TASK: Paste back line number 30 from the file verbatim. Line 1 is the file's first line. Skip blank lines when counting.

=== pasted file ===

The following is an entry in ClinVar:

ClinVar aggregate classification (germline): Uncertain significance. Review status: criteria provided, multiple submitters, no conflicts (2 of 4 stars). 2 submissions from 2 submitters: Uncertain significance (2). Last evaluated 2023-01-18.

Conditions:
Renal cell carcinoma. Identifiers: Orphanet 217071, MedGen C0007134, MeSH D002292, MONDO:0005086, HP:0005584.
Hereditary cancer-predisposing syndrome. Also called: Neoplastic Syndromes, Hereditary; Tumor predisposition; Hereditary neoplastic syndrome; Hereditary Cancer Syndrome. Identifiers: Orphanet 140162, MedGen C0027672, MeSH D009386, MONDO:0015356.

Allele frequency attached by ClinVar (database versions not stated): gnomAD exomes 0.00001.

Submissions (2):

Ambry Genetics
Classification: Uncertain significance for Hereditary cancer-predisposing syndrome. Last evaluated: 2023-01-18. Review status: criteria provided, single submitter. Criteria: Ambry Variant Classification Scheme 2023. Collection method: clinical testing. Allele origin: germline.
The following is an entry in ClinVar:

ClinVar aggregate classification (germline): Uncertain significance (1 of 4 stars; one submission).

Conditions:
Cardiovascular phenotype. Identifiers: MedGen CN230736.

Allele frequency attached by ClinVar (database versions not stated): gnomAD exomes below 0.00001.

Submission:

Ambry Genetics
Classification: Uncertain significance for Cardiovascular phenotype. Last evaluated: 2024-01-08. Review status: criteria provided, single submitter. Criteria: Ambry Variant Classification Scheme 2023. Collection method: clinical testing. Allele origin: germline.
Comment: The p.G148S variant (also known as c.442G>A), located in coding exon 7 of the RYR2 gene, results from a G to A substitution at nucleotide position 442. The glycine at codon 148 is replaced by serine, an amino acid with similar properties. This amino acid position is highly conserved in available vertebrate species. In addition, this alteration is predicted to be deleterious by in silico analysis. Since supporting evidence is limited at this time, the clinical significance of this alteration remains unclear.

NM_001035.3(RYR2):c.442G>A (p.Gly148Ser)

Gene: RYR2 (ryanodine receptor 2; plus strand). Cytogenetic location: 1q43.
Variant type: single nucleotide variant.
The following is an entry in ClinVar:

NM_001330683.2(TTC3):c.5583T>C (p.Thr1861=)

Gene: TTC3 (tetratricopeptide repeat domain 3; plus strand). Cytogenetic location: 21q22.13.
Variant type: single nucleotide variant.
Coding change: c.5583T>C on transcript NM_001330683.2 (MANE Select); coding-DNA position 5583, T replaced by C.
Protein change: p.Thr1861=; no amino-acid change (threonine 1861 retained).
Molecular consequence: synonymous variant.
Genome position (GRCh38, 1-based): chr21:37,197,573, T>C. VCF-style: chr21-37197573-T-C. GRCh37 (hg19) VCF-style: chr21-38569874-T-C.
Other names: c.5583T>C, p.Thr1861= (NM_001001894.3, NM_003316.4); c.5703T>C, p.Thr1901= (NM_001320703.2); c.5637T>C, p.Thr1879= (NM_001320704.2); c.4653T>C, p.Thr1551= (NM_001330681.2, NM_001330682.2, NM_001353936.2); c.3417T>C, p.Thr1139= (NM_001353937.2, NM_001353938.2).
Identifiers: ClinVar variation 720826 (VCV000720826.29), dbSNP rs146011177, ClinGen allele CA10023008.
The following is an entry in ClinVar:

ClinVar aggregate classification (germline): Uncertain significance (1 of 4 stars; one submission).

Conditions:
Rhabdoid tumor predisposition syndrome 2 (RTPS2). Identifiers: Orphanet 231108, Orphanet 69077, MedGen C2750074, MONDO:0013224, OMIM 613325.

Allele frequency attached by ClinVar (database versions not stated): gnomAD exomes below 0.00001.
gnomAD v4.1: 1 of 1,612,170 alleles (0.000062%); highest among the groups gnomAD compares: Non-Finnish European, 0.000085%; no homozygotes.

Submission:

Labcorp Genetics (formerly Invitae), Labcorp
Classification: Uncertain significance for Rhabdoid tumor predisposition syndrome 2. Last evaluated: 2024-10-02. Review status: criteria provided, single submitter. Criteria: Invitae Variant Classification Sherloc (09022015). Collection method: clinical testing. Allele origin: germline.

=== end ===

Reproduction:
Other names: c.5583T>C, p.Thr1861= (NM_001001894.3, NM_003316.4); c.5703T>C, p.Thr1901= (NM_001320703.2); c.5637T>C, p.Thr1879= (NM_001320704.2); c.4653T>C, p.Thr1551= (NM_001330681.2, NM_001330682.2, NM_001353936.2); c.3417T>C, p.Thr1139= (NM_001353937.2, NM_001353938.2).